We receive so many seemingly important papers every day that it is hard to know which ones to keep and which ones can be tossed. Here is a list of various documents and how long they need to be held.
This past week I was back in San Diego because my father was hospitalized and diagnosed with terminal cancer. His main goal with his remaining time is to get his affairs in order so he doesn’t leave his kids with a huge mess to clean up. (Thank you, Dad!)
He knows what it’s like to clean up a mess when someone passes. My grandfather was a hoarder and kept every single piece of paper that ever passed through his fingers.
My grandfather kept so much stuff that it took my dad over 2 years to find the pink slip for his car after he died. Boxes and boxes full of papers and magazines.
Even though a lot of things are electronic these days, we still get inundated with papers. All of them seem important, but which ones do we really need to keep? And for how long?
Documents To Keep Forever
My grandpa wasn’t completely wrong. There are some things that should be kept forever. These are them:
- Birth certificates
- Marriage certificates
- Death certificates
- Social security cards
- Military discharge papers
- Divorce decrees
- IRS Form 4361
- Defined benefit plan documents
- Estate planning documents
- Life insurance policies
- Inventory of safe deposit box & location information
- ID cards
- Business license
- Living will/advanced directive
- Power of attorney
- IRA contribution records if nondeductible, to show that you have already paid taxes on the money
These are all important documents that are a hassle to replace. They should be kept somewhere safe, like a waterproof and fireproof box or a safe.
Documents To Keep Over A Year
There are a number of documents that are important to hang on to but can be disposed of eventually.
- Tax returns & supporting documents- These need to be kept at least 7 years, which is the statute of limitations for the IRS. Some people recommend keeping the returns themselves forever as a record of your financial history.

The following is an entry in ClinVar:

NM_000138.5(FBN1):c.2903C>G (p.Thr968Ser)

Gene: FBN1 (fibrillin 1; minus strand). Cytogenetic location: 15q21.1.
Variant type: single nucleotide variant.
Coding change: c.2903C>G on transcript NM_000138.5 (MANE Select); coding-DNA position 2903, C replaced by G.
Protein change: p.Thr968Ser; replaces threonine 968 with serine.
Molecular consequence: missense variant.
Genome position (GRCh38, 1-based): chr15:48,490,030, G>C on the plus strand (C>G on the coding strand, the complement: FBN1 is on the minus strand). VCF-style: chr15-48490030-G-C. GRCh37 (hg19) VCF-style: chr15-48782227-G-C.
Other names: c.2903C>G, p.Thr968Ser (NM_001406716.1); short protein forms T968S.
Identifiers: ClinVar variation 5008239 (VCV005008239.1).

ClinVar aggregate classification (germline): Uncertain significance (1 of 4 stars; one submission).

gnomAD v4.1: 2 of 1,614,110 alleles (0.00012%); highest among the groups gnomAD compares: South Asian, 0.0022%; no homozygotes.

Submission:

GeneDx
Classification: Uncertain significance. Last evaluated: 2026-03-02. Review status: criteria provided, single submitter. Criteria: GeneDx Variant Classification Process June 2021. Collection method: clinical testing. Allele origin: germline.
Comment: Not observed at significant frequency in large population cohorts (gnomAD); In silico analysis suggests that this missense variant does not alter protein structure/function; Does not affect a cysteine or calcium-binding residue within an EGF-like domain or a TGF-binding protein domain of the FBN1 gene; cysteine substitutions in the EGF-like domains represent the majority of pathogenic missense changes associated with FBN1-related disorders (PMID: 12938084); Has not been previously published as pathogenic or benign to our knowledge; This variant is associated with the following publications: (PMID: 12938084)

- Home purchase, sale & improvement documents- These should be kept 6 years after the home is sold.
These documents only need to be kept while they are relevant to you. Once you sell the item they pertain to, you no longer need them:
- Vehicle titles & loan documents
- House deeds & loan documents
- Warranty documents & receipts
- Investment purchase confirmations or annual statement if it includes cost basis and holding information
- Loan documents (until loan is paid off)
Documents To Keep A Year Or Less
Some papers you can get rid of quickly, which is nice if you keep up with it.
- Bank receipts & deposit slips- Only keep them until you reconcile them with your statement.
- Bills- Only keep them until their payment clears. For large ticket items, it is wise to keep the bill as long as you have the item, in order to prove value for insurance in case of loss or damage.
- Magazines- Read them and toss them. Rip out a page or two if you need to, but no one ever goes back to read the entire thing again.
These documents only need to be kept one year:
- Pay stubs
- Health explanation of benefits
- Credit card statements (unless they are tax-related)
- Bank statements
- Medical records & bills (1 year after payment)
With these things you only need to keep the most recent copy:
- Annually renewing insurance policies
- Social Security statement
- Investment statements
- Retirement plan statement (401(k), IRA, etc.)
Disposing Of Documents
Though it may be tempting to just throw everything in the recycling bin, you need to be careful with your personal information to protect yourself from identity theft. You should shred anything with your name, address, phone number, Social Security number or bank account information. You should also shred all expired credit cards, passports, and IDs.
Now you have the knowledge to get your papers in order and climb out from under that pile of old documents. Go get your life organized!